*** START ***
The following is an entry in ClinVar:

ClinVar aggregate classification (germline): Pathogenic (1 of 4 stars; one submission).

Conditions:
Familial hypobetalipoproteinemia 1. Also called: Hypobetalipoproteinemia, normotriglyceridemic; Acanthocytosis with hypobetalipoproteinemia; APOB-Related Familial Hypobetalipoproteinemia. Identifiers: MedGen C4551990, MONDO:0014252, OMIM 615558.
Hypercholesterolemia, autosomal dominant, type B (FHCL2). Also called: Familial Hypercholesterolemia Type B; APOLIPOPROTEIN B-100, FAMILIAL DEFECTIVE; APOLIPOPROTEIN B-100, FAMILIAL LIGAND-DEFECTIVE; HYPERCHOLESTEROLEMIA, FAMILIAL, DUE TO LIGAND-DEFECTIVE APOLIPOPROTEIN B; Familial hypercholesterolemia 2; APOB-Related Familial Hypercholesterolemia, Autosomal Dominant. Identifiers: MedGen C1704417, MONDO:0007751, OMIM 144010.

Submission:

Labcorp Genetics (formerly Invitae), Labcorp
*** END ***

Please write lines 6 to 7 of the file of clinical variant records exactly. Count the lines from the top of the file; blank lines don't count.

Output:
Submission:

Labcorp Genetics (formerly Invitae), Labcorp